'B' License - 'Inspection of Aircraft after Overhaul' by S.J. Norton, Assoc. M.inst.C.E & A.F.R.Ae.S
'C' License - 'Aero-Engines : Inspection of, Before Flight'
Part I - ' 'Aero-Engines : Inspection of, Before Flight' by R.F. Barlowe
Part II - 'The Law relating to Civil Aviation' by A. McIsaac
'D' License - 'Inspection of Aero-Engines after Overhaul'
'X' License - 'Electrical and Wireless Equipment of Aircraft' : Including the repair, overhaul and testing of Magnetos by S.G. Bybrow, A.M.I.E.E & A.M.I.M.E
'X' License - 'Instruments' : Repair, overhaul, testing and calibration of Aircraft and Aero-Engine instruments : Adjustment, Installation and Compensation of Compasses in Aircraft by R.W. Sloley, M.A - Cambridge, B.SC.- London university & Mr. C.E Dodge (sec. 8, App'x 'X' & Diagrams)
Additional Government and Air Ministry Official Publications (A.P.) references incorporated by reference in this textbook that were required to be posessed by all candidate "Ground Engineers" include:
the United Kingdom - British Air Navigation Act (as ammended)
the United Kingdom - British Air Navigation Order (as ammended)
the United Kingdom Interpretation Act, 1889 for the purpose of interpretation of "The Air Navigation Order" as "an Act of Parliament" of the United Kingdom.
A good companion reference to the Interpretation Act, 1889 is "A treatise on statute law : with appendices containing statutory and judicial definitions of certain words and expressions used in statutes, popular and short titles of statutes, and the Interpretation Act, 1889" (can be found on Archive.org)
The Air Navigation Directions (A.N.D)
The Metropolitan Traffic Manual : containing the law relating to road, river and air traffic in London and elsewhere. (can be found on Archive.org)
British Government Statutory Rules & Orders - as applicable.
British Air Ministry Pamphlet No. 34 - Instructions to Applicants for Ground Engineers Licenses & Syllabus of Examinations. (Can be found on Archive.org - search for "Duties of Licensed Ground Engineers")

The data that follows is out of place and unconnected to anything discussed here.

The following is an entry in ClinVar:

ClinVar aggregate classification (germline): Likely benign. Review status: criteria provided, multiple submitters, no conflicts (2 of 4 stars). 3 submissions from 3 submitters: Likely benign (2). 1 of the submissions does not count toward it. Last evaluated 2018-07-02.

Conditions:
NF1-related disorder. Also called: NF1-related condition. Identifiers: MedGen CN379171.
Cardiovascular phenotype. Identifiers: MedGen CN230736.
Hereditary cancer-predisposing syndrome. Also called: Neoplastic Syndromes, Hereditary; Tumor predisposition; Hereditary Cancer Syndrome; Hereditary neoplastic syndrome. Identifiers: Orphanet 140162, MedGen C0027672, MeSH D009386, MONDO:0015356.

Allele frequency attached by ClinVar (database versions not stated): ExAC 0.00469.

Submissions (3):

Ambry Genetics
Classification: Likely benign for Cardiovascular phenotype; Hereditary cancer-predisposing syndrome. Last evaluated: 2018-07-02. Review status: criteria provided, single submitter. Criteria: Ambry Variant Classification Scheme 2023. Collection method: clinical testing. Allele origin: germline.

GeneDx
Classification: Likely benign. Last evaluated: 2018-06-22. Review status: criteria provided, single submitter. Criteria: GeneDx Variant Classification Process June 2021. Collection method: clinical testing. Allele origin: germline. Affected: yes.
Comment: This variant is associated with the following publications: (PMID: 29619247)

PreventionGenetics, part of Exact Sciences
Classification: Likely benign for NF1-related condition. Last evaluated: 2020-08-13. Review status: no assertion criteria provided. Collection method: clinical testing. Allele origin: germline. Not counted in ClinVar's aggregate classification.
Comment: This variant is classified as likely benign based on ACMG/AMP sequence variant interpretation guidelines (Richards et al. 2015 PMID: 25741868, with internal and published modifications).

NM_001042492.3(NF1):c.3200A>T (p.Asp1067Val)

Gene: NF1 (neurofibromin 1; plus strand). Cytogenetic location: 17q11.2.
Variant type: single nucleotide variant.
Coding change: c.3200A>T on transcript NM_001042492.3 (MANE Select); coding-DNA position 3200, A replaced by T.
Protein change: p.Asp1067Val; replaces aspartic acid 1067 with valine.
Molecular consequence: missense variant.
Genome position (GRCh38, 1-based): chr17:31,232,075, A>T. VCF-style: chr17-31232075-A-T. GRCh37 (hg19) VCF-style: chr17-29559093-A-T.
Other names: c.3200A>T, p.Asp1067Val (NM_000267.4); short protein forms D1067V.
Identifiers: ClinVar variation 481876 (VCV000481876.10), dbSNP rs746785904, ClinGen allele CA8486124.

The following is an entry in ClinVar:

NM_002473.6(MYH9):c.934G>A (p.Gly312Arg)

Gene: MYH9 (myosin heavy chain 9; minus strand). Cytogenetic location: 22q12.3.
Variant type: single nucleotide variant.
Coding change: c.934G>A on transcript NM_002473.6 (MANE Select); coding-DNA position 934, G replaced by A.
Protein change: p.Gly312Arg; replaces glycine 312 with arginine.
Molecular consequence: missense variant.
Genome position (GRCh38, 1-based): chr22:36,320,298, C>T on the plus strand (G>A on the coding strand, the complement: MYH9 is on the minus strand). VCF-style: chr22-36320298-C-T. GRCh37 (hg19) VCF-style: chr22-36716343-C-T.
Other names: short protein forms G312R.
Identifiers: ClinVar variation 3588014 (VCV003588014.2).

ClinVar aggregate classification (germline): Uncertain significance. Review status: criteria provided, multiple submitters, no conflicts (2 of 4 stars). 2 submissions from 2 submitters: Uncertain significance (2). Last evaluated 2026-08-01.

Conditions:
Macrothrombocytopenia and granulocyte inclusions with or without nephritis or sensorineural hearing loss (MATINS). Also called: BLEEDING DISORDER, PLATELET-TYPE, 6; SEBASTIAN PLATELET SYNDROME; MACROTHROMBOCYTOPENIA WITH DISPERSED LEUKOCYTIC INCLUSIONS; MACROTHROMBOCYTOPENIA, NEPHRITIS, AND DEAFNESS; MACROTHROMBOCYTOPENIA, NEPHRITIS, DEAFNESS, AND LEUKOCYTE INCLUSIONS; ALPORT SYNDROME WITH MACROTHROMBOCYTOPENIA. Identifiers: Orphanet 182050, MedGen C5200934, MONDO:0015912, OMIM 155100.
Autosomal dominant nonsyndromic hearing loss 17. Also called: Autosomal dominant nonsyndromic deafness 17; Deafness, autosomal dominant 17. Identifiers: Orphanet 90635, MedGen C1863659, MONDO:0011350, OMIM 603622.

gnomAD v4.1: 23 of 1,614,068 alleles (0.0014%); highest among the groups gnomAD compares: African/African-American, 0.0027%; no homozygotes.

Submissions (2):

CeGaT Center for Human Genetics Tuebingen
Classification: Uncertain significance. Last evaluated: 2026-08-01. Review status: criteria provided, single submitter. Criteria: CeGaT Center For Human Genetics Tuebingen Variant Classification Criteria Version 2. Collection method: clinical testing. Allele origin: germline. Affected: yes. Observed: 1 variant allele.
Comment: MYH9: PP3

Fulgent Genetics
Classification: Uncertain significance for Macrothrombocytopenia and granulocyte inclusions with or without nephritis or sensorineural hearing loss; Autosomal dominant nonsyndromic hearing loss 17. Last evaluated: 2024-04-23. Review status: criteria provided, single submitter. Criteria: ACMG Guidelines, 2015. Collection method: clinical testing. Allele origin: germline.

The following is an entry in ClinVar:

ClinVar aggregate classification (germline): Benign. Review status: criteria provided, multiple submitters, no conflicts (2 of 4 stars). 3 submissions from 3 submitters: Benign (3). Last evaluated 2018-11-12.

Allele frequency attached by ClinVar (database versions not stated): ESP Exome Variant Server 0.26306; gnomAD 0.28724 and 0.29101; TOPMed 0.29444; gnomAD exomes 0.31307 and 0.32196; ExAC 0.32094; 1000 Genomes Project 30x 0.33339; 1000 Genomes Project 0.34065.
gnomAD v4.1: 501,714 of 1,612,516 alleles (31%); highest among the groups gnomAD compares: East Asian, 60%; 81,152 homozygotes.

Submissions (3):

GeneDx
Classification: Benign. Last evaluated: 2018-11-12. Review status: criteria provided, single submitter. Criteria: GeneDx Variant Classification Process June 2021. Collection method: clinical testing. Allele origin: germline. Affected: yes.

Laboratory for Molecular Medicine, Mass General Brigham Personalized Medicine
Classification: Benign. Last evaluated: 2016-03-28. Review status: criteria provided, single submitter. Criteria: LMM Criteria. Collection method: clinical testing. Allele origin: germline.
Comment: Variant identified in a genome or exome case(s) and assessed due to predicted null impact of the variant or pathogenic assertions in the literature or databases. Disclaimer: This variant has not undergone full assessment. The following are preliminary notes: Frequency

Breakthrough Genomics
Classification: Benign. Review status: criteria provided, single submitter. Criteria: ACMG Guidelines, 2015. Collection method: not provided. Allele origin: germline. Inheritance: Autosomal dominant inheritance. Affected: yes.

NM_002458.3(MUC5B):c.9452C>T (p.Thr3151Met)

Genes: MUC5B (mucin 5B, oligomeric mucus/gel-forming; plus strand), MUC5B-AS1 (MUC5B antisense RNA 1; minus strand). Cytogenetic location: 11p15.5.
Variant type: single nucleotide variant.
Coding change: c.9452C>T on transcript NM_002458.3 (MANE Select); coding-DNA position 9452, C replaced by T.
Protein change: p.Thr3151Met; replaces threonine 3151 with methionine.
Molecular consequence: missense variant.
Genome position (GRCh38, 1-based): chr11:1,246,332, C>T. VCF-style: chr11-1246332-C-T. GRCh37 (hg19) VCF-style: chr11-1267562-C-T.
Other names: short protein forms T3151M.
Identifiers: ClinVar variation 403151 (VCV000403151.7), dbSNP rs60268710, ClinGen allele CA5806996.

the British Air Service Handbook
British Air Ministry Publication No.1208 (A.P. No. 1208 ) - Airworthiness Handbook for CIVIL Aviation Vol. 1 "Design section " & Vol. 2 "Inspection section"
British Air Ministry Publication No.1275 (A.P. No. 1275) - General Instrument Equipment for aircraft
British Air Ministry - Department of Technical Development (D.T.D.) specifications.
Re: Certificates of Safety:
Aeronautical Ground Engineers were authorised to issue "Certificates of Safety"
The "Statement" or "Certification" made for a Certificate of Safety for Flight (Extract from the Air Navigation Directions) made by a Ground Engineer holding an "A" License before the first flight of the day. (known as a Daily Certificate) was as follows:
I HEREBY CERTIFY that I have this day inspected the above aircraft (including its instruments and equipment but exclusive of the engine(s) and engine installation and of the instruments relating thereto) and that I am satisfied that it is safe in every way for flight, provided that the conditions of loading specified in the certificate of airworthiness are complied with. The time this inspection was completed was at ________hours (24 hr clock). Signed by:__________________ Ground Engineer "A" License No. __________ Date: _______________ Time: ___________hrs (24 hr clock)
The certifications made by the "B, C, D and X" licensed engineers were similar.
The Modern British based "AME" arose from the issuance of the British Aerial Navigation Regulations of 1919 (can be found on Archive.org) the British Aerial Navigation Act of 1920 and the orders issued by authority of the Secretary of State for Air. The "British Regulations" were "Internal" or "National" regulations and orders for aircraft and airworthiness which preceded the signing of the International Convention on Aerial Navigation (I.C.A.N) which dealt specifically with "International" cross-border flying of foreign aircraft among the signing members by 6 months, but were the foundation upon which the I.C.A.N was based
An excellent reference for British aviation and aeronautics history of the period from pre 1900 to 1921 is found in the 1922 edition of the "The Encyclopaedia Britannica" - which can be found on Archive.org.
The British Aerial Navigation Act of 1920 asserted absolute sovereignty over all parts of His Majesty's Kingdom.